Total payment for this time = $225 (for my average card, yours might be a bit higher or lower). Total amount of time = ~10-20 min. Hourly rate = $700-$1300-ish per hour.How do I report it to the IRS?
Like any other income. If you choose a reputable trade line company, you'll get a 1099.WarningLet me repeat again, even though I mentioned it above: This has risks. It is almost always against the credit card company's terms and conditions. You should understand the risks before committing to anything like this.They can, and very well might, shut down your account.
The way I've made my peace with it:
If someone came to me and said I'll pay you $50,000-$100,000 to shut down all your old credit cards (with the caveat that it won't hurt my credit score too much*), would you do it? Heck yes, I would! I'd jump on that deal in a heartbeat. So even if, over the next few years, ALL my CCs I'm using end up getting shut down (which I'm highly doubtful of), I'd accept that trade.
*It wouldn't affect my credit score much at all--the cards would still stay on my credit report for 10 years, and I'd still have other cards (like Amex, which aren't in this program) boosting my score. It'd just hurt my DTI since I'd have less available credit, but I don't have any CC debt anyways, so my utilization is always near 0 anyways, plus I can open new cards. I do all the time anyways, for travel hacking.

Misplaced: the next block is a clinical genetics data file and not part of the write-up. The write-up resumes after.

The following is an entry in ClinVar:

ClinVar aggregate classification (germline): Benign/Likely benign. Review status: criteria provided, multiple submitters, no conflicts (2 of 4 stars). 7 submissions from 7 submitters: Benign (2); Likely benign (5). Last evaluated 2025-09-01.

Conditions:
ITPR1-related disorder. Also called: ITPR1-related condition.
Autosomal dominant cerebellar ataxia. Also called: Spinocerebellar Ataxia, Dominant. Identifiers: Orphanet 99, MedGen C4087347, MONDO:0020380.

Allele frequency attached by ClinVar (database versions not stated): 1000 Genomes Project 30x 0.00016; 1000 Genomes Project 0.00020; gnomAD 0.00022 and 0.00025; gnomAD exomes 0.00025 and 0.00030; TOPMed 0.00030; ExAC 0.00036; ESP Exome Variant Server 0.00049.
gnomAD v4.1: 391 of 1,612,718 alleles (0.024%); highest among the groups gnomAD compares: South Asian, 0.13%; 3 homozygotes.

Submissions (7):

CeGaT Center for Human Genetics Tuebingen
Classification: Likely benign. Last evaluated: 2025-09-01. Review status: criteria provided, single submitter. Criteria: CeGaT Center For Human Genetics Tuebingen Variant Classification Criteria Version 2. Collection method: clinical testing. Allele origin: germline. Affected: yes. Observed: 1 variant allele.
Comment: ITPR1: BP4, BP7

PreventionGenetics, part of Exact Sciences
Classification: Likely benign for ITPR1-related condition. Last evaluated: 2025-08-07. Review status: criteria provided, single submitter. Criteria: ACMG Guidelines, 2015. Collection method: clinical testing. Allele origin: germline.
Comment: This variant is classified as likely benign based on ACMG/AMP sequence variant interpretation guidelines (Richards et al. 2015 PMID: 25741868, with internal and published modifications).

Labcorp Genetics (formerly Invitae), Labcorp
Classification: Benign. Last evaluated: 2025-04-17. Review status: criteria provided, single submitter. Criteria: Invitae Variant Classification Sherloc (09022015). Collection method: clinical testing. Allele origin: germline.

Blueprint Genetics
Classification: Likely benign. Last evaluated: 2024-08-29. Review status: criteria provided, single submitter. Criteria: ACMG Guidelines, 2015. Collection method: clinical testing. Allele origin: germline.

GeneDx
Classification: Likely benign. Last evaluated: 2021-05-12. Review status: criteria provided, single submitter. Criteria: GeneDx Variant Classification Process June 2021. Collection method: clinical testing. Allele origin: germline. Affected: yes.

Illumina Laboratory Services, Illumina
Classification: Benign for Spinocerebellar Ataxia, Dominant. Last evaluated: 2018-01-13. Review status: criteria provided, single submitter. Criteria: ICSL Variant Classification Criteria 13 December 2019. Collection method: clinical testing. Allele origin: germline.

So you'll pay me tens of thousands of dollars in order to shut down my older cards, but leave them on my credit report, but just have to open some new ones to increase my available credit again, and start those aging?
Heck, the only reason I have those old cards is to boost my credit score--I have no use for them otherwise. So if it'll still stay on my credit report for 10 years, still showing a long, positive payment history, then why not use them to make money with them also?
Yes, I'll take that trade. Especially given that the cards may not necessarily be shut down, and you can stop doing it any time.